The dining room and the study were decorated with simple wooden furniture. Several windows peered into the rest of the estate. All of the windows were plain in design, offering unimpeded looks into the world outside. Most notable of these views were the ones into the garden. The famous apple tree associated with Newton’s law of universal gravitation lives on. By growing a tree with part of the original, Newton’s legacy lives on.

Not only is Newton’s tree preserved, but so are his doodles. What would have us yelled at by our parents is carefully protected by the National Trust. Sketches, carvings, and notes written on the wall have been uncovered by archaeologists over the years and fiercely safeguarded by the use of glass cases overlaying these historical gems. Newton was notorious for scribbling on surfaces and objects that were not meant for writing. His mind was a whirlwind of ideas, working too fast for organized thoughts of parchment and ink. One notable sketch, the first on the left, depicts what National Trust guides suggest could be a soldier, as Newton would have seen them marching by.

Setting our thoughts on Newton back down to earth, Woolsthorpe Manor was an enchanting look into a great figure’s past.

The Tides of Toronto

While growing up close to a city where sleep is not so much a necessity as it is a hobby, the calm island life I was raised in instilled in me a great appreciation for Mother Nature’s quiet splendour. In many urban landscapes, calmness is a luxury. A daydream you busy your mind with when you ought to be focusing on work. An idea you toy with. Toronto is not such a city.

Affording natural getaways through easy access to large parks and the shores of Lake Ontario, Toronto is a city that understands the need to balance the natural and the modern. Of these, my favourite sites in the 416 (Toronto’s area code and nickname) are the rolling waves of Toronto Harbour and The Beaches.

Toronto Harbour is the middleman between the sprawling skyline and Centre Island (a cosy retreat of summer houses and bicycle paths). On the day I visited, grey clouds threatened of an incoming storm. This only increased the beauty of the rolling waves. Hypnotising shades of blue pulled your eyes in, their dark colours glinting every so often as if enticing you. When the occasional cloud broke open, the sunlight glittered fast-fading diamonds on the surface.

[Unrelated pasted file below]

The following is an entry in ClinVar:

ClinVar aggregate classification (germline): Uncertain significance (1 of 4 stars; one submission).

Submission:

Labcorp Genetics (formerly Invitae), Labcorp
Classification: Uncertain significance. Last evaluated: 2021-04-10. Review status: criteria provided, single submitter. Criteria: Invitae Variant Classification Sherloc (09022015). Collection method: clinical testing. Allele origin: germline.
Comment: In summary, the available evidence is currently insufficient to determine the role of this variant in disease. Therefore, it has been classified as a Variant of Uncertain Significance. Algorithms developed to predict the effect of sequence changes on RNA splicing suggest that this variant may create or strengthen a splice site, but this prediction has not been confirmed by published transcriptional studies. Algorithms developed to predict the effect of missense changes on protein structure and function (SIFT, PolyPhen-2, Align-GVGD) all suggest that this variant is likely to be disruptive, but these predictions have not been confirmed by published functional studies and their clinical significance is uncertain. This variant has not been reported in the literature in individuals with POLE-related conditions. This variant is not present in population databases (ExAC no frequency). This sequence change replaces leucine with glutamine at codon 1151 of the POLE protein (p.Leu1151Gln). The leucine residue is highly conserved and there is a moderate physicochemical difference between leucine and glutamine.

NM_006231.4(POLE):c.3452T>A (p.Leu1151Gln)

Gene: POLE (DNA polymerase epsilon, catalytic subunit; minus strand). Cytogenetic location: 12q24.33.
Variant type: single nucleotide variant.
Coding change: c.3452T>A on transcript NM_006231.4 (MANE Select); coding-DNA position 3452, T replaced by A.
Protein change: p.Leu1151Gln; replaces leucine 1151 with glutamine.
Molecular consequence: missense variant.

The trip to The Beaches was quite the opposite. With the sun out and the sky the first blue we were taught as children, my youthful spirit called out to the playful shore. Our feet rushed underneath fiery sand. Salvation was found in the white and turquoise of the flirty waves, rolling around our ankles only to shy away and come back again. Walking along rocks and docks half-submerged in the water, I looked out at the horizon. The blues of the sky and ocean met in a fine line. It always surprises me how endless Lake Ontario feels. A world of endless possibilities stretching out beyond comprehension.

To feel the wind on my face, listen to the rush of water, taste the salt in the air, and yet be so close to all the comforts that city life affords – that is why Toronto’s waves forever have a place in my heart.

Admiring Ancient Rome

 

Even in May, the heart of Italy slows you down with an intense heat. Covering all that it can reach, only tunnels built into the ground and indoor stores and restaurants are able to provide momentary respites from the glaring sun. This is actually a blessing in disguise. With your feet moving at a slower pace to combat sun lethargy, your eyes have the opportunity to pour over the sights and wonders of Rome with the care of a fine-toothed comb.

 

More than a little obsessed with architecture, my eyes couldn’t get enough in Rome. Both the  modern and ancient infrastructures fascinated me. From sunny shades and even tiles to elaborate stone carvings and shattered marble, it was all bewitching. My friend patiently waited as time and again I stopped in my tracks to stare, wide-eyed and open-mouthed, at some beautiful detail or enchanting colour. Faces pulled out of hard stone from artists who knew where to look. Light shades that, when caught by the sun, burst in their vibrancy and seemed to collect a piece of the shining star, if just for the moment.

Of our three days in Rome, four sites stand out most prominently in my memories; the Coliseum, Palatine Hill, the Roman Forum, and the Trevi Fountain. Being able to walk through history is always a treat. I find myself taking the time to wonder at the lives of those who had wandered in the same location thousands of years ago. What were their hopes, their dreams? What daily aggravations filled their heads and dominated conversations with peers? Did they admire the beauty of the city, or did they take it for granted?

Even before the busy season, Rome was packed. Tourists and locals alike flooded the streets. All steps were occupied by those taking a respite from the sun. In the Roman Forum, a middle-aged man slept soundly under the shade of a young Stone Pine. If it were not for the many public water fountains dotted throughout the grand city, we would have spent an absolute fortune hydrating ourselves. Thank goodness for thoughtful touches.

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Stunning even in ruins, I envied those who had lived when these buildings, arches, and statues were in their original state, carefully painted and displaying none of the effects of time. Difficult to leave, I find myself pouring over the photos from time to time, feeling the dry heat rush over my body and revelling in the cool protection of underground tunnels built centuries ago.